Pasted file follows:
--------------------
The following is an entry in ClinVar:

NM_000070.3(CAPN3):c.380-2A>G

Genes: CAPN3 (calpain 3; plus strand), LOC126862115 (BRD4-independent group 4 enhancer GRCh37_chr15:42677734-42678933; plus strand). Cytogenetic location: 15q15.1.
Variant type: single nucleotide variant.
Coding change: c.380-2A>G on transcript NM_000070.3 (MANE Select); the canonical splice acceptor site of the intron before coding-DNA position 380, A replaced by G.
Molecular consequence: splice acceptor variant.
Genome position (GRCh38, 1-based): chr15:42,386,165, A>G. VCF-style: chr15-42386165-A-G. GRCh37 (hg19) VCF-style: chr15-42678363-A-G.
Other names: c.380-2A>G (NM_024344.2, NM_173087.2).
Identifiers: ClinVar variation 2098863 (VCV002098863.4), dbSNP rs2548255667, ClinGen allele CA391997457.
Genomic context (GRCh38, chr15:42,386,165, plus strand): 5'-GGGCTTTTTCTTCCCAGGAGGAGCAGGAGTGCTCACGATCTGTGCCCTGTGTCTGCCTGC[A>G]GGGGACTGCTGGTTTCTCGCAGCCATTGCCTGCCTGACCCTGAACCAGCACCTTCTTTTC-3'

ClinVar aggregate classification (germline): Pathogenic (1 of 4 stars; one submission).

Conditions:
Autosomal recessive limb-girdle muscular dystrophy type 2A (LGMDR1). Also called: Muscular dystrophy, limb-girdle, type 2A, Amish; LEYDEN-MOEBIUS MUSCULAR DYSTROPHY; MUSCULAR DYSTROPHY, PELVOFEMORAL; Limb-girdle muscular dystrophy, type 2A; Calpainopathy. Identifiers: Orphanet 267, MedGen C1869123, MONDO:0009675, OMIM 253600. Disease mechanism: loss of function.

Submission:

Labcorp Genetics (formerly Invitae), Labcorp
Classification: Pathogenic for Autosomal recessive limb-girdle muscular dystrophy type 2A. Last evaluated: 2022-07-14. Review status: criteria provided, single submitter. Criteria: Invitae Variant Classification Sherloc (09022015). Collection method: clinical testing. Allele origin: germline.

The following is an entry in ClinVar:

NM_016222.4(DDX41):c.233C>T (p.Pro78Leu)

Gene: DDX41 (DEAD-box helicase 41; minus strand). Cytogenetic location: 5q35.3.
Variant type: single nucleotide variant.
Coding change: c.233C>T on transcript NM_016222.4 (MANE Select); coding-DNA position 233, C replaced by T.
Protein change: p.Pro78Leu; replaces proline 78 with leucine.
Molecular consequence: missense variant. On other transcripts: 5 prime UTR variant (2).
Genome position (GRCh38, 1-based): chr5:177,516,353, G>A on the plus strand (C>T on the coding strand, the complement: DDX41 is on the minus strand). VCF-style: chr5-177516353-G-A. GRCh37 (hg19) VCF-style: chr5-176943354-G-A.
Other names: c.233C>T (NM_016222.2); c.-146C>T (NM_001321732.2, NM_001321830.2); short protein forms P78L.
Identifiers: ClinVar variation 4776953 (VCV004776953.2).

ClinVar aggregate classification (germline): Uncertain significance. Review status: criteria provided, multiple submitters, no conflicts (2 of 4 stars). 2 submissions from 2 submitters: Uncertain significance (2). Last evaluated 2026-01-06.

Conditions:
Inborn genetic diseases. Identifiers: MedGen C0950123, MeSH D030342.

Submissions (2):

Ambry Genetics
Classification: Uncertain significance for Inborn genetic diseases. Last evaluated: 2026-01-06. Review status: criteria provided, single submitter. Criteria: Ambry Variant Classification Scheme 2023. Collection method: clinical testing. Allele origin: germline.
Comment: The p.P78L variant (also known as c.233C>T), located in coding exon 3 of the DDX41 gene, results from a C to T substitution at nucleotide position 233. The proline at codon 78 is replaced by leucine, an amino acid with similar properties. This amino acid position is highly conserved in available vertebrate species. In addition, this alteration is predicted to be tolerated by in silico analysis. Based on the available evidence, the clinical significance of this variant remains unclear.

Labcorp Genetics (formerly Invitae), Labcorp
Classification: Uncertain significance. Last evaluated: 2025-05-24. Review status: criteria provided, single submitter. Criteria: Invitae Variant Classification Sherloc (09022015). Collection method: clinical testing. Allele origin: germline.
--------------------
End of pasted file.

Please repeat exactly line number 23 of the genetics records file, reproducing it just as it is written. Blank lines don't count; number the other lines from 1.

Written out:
Molecular consequence: missense variant. On other transcripts: 5 prime UTR variant (2).